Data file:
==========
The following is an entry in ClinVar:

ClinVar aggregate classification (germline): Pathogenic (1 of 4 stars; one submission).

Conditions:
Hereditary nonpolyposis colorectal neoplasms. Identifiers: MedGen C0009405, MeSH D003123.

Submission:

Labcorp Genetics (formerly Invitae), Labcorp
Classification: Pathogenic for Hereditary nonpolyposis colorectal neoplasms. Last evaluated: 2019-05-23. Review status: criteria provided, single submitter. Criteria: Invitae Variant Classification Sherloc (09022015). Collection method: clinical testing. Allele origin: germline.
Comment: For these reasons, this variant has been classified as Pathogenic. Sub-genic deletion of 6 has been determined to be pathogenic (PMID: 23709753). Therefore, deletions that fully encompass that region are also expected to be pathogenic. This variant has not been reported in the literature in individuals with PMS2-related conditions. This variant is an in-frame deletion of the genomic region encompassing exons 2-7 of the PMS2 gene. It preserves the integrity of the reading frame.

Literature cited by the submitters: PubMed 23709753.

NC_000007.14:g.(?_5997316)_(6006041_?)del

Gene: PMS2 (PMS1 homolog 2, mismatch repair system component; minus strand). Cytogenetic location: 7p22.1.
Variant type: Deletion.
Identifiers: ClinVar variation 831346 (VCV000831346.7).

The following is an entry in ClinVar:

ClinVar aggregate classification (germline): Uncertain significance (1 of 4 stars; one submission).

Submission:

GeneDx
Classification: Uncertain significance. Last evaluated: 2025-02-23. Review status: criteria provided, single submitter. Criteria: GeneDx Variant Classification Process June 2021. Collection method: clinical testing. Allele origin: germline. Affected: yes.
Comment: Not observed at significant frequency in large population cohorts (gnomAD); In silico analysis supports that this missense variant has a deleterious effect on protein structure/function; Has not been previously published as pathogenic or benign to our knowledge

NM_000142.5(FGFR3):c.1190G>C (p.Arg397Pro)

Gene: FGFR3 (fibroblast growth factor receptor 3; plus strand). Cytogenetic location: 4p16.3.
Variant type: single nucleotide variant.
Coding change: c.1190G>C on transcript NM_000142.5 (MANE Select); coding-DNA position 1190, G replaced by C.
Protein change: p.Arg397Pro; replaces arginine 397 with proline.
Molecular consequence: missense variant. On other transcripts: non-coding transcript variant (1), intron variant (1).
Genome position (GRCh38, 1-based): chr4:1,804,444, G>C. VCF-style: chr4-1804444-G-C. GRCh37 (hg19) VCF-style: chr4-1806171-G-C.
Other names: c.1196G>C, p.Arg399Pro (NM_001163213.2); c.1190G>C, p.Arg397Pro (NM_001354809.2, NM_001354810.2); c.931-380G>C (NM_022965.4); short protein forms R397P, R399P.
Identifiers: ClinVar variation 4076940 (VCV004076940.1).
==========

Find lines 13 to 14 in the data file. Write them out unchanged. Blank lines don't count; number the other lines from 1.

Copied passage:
Identifiers: ClinVar variation 831346 (VCV000831346.7).

The following is an entry in ClinVar: